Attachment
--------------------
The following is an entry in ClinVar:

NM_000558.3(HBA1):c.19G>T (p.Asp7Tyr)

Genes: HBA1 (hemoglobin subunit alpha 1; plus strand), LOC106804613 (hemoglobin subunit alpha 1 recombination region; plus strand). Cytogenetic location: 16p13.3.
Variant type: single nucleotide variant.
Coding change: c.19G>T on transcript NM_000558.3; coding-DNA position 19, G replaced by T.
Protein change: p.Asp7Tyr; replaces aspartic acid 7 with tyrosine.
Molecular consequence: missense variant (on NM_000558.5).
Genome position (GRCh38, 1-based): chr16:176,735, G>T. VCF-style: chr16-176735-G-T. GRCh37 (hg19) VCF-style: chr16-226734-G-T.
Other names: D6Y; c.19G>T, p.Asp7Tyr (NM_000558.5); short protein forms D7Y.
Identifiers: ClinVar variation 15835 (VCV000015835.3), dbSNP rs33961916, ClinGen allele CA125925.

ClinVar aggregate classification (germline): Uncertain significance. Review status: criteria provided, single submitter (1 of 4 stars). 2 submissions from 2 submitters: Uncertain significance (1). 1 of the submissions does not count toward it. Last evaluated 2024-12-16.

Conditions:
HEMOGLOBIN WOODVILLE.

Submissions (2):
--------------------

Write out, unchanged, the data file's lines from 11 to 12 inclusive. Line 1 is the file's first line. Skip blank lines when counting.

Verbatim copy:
ClinVar aggregate classification (germline): Uncertain significance. Review status: criteria provided, single submitter (1 of 4 stars). 2 submissions from 2 submitters: Uncertain significance (1). 1 of the submissions does not count toward it. Last evaluated 2024-12-16.

Conditions: